President Benigno “Noynoy” Aquino III of the Philippines is single but may be looking to change that, as reported by The Guardian:
“Given the burdens of this office, if there were someone you could confide in, someone you could talk to, someone who would tell you ‘You’re still doing OK’, then of course that would be a key to your inspiration,” Aquino told reporters. “I’ve been planning [marriage] for a long time, since college even. But I’ve just been unlucky.”
If the President is addled by his romantic woes, he may not be the only one.
Aquino may not be the only one stressed by his singlehood, say analysts. In a country that has long depended on the family to substitute for a centralised government, a bachelor president could be potentially disastrous for the dynasty at hand.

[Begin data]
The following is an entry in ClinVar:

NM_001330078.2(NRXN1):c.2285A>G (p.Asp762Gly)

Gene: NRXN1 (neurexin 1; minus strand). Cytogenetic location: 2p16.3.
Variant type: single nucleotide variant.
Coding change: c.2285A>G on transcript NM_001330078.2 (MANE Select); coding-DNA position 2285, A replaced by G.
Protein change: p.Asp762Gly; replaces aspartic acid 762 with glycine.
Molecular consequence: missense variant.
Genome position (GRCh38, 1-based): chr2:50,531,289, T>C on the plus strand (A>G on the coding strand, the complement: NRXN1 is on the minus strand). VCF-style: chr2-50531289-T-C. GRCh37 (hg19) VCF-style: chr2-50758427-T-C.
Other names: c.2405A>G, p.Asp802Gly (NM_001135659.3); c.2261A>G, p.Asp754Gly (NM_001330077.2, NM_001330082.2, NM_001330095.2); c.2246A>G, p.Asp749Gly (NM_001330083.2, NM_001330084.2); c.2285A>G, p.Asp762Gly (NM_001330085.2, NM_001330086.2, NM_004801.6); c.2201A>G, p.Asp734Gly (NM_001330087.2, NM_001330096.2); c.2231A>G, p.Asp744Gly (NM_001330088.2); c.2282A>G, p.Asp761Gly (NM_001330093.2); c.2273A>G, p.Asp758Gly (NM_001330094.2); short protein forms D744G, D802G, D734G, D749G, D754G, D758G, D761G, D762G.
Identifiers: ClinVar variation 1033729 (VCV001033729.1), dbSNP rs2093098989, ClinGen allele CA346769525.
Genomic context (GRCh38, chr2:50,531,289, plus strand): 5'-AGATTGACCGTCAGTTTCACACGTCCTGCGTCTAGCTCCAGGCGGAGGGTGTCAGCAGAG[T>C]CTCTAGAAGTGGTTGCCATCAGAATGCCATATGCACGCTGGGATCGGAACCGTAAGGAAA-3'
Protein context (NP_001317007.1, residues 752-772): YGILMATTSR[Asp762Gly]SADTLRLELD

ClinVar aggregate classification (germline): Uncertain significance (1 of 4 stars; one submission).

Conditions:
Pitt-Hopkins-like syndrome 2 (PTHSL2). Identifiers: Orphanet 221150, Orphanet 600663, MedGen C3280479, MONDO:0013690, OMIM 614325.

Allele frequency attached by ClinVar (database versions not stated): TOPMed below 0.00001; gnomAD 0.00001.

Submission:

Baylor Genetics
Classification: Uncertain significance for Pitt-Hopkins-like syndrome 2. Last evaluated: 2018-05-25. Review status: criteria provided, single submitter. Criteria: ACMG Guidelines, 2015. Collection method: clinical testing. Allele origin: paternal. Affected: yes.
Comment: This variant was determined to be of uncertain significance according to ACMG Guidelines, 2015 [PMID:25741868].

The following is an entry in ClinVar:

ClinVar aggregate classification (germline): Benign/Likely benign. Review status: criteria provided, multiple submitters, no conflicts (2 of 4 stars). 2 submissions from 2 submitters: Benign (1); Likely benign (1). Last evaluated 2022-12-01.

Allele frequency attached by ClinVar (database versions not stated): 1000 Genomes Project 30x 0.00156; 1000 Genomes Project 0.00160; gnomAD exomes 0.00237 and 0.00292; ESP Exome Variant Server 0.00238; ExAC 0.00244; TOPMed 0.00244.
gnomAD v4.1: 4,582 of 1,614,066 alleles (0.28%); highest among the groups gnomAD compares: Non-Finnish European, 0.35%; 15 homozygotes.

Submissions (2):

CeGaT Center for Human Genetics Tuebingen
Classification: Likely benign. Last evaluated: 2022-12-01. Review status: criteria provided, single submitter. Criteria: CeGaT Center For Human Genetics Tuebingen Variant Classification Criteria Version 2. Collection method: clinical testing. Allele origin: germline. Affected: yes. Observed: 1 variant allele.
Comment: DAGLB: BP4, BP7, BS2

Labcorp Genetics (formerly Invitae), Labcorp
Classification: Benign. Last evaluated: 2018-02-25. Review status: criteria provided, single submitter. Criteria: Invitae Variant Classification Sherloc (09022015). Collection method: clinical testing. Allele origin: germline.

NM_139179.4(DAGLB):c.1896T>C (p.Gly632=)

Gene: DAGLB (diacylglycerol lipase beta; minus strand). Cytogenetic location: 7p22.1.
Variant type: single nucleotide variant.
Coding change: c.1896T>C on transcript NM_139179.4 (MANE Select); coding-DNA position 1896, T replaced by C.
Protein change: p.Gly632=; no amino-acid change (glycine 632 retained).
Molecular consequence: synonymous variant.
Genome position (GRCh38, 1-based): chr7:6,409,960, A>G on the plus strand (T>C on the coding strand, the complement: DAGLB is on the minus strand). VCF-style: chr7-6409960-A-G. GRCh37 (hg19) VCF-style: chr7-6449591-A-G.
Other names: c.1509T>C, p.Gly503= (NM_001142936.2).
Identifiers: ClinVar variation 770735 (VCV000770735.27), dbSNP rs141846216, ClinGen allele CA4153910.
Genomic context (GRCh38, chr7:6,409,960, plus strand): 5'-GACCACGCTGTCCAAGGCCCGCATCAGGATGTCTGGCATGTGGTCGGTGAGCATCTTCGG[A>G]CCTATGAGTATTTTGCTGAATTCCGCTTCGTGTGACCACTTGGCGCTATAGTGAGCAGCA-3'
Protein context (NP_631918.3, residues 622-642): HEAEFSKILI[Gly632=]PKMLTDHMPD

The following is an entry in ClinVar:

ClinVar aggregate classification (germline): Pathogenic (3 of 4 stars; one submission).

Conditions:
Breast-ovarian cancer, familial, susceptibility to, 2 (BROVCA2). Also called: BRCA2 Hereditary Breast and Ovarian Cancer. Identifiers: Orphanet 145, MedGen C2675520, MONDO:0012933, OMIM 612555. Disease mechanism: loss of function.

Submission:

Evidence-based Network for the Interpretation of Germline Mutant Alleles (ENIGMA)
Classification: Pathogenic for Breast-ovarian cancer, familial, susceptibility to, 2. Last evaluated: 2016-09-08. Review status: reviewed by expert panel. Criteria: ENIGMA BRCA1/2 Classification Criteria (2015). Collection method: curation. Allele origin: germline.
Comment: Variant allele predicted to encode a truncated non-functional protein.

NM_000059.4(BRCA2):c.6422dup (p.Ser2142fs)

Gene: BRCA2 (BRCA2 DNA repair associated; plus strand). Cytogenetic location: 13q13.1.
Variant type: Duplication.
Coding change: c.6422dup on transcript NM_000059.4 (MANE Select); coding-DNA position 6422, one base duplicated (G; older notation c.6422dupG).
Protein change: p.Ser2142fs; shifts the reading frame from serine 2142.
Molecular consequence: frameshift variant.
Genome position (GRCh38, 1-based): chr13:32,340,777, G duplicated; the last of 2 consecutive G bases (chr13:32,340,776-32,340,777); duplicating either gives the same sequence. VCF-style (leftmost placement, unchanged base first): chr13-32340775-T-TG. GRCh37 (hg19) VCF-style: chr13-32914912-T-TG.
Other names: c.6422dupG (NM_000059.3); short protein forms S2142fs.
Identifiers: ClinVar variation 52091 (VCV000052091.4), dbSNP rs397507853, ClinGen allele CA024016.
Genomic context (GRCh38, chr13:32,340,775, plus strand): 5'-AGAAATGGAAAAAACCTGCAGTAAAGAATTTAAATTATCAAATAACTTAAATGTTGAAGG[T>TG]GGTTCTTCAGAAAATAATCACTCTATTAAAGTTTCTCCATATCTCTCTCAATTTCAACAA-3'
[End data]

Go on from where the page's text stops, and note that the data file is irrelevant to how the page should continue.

“The importance of family doesn’t just permeate Filipino politics but is a general feature of Filipino society,” says economist Pablo Querubin of the Harvard Academy for International and Area Studies, whose research has focused on political dynasties in the Philippines. “Historically, Filipinos have relied on the family for most things – from insurance to roadworks programmes – because there has rarely been any centralised authority, even going back to colonial times. The family is powerful in part precisely because the state is so weak … but it’s a vicious circle, because the strength of these families [also] undermines the creation of a centralised state.”
Politics in the Philippines have long been controlled by a small number of families, sometimes producing political feuds with deadly consequences. Could a Philippine First Family change the way families behave in the political arena, or would they merely add to the fray?